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Effects of the neurological wake-up test on intracranial pressure and cerebral perfusion pressure in brain-injured patients
Uppsala University, Disciplinary Domain of Medicine and Pharmacy, Faculty of Medicine, Department of Neuroscience, Neurosurgery.
Uppsala University, Disciplinary Domain of Medicine and Pharmacy, Faculty of Medicine, Department of Neuroscience, Neurosurgery.
Uppsala University, Disciplinary Domain of Medicine and Pharmacy, Faculty of Medicine, Department of Neuroscience, Neurosurgery.
2009 (English)In: Neurocritical care, ISSN 1541-6933, Vol. 11, no 2, 135-142 p.Article in journal (Refereed) Published
Abstract [en]

OBJECTIVE: To evaluate the effects of the neurological "wake-up test" (NWT), defined as interruption of continuous propofol sedation and evaluation of the patient's level of consciousness, on intracranial pressure (ICP) and cerebral perfusion pressure (CPP) in patients with severe subarachnoid hemorrhage (SAH) or traumatic brain injury (TBI). METHODS: A total of 127 NWT procedures in 21 severely brain-injured adult patients with either TBI (n = 12) or SAH (n = 9) were evaluated. ICP and CPP levels prior to, during and after the NWT procedure were recorded. RESULTS: During the NWT, ICP increased from 13.4 +/- 6 mmHg at baseline to 22.7 +/- 12 (P < 0.05) and the CPP increased from 75.6 +/- 11 to 79.1 +/- 21 mmHg (P < 0.05) in TBI patients. Eight patients showed a reduced CPP during the NWT due to increased ICP. In SAH patients, ICP increased from 10.6 +/- 5 to 16.8 +/- 8 mmHg (P < 0.05) and the CPP increased from 76.9 +/- 13 to 84.6 +/- 15 mmHg (P < 0.05). CONCLUSION: When continuous propofol sedation was interrupted and NWT was performed in severely brain-injured patients, the mean ICP and CPP levels were modestly increased. A subset of patients showed more pronounced changes. To date, the role of the NWT in the neurointensive care of TBI and SAH patients is unclear. Although the NWT is safe in the majority of patients and may provide useful clinical information about the patient's level of consciousness, alternate monitoring methods are suggested in patients showing marked ICP and/or CPP changes during NWT.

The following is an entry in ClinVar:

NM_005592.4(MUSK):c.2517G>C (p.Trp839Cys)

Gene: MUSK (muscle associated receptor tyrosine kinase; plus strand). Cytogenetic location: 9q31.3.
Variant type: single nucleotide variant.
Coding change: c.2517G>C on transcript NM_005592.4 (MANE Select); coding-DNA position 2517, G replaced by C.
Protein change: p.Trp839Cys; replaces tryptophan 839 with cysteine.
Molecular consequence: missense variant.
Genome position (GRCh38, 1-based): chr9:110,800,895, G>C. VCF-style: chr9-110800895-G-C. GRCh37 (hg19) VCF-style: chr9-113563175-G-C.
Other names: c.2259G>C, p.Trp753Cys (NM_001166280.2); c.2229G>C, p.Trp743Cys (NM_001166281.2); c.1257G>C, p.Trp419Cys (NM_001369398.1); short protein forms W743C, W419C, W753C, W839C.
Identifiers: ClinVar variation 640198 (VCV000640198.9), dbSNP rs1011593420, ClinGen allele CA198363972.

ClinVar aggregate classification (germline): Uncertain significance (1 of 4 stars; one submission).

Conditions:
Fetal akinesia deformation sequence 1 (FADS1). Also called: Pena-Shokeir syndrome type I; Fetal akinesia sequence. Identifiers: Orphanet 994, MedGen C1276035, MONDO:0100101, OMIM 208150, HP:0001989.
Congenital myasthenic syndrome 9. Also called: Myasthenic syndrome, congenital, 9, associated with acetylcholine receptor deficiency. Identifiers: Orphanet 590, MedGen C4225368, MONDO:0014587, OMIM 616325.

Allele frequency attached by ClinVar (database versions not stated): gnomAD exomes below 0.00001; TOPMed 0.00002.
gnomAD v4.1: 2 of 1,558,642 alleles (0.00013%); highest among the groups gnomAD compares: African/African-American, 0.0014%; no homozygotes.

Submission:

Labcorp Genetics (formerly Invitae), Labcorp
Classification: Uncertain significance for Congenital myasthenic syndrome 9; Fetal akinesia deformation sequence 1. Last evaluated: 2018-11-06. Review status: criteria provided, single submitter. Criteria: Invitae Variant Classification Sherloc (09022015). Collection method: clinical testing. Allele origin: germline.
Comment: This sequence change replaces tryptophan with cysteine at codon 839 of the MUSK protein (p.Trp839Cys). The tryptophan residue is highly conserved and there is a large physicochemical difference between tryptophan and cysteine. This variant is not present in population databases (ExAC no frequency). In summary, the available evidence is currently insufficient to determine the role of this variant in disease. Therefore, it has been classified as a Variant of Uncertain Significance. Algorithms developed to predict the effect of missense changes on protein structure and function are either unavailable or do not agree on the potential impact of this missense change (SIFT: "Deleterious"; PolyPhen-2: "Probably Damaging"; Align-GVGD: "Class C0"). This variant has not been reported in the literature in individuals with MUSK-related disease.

Place, publisher, year, edition, pages
2009. Vol. 11, no 2, 135-142 p.
Keyword [en]
Intracranial pressure, Cerebral perfusion pressure, Sedation, Propofol, Wake-up test, Neurological examination, Reaction Level Scale, Glasgow Coma Scale
National Category
Medical and Health Sciences
Identifiers
URN: urn:nbn:se:uu:diva-110758DOI: 10.1007/s12028-009-9255-3ISI: 000269902300002PubMedID: 19644774OAI: oai:DiVA.org:uu-110758DiVA: diva2:278201
Available from: 2009-11-24 Created: 2009-11-24 Last updated: 2012-08-01Bibliographically approved
In thesis
1. The Neurological Wake-up Test in Neurocritical Care
Open this publication in new window or tab >>The Neurological Wake-up Test in Neurocritical Care
2012 (English)Doctoral thesis, comprehensive summary (Other academic)
Abstract [en]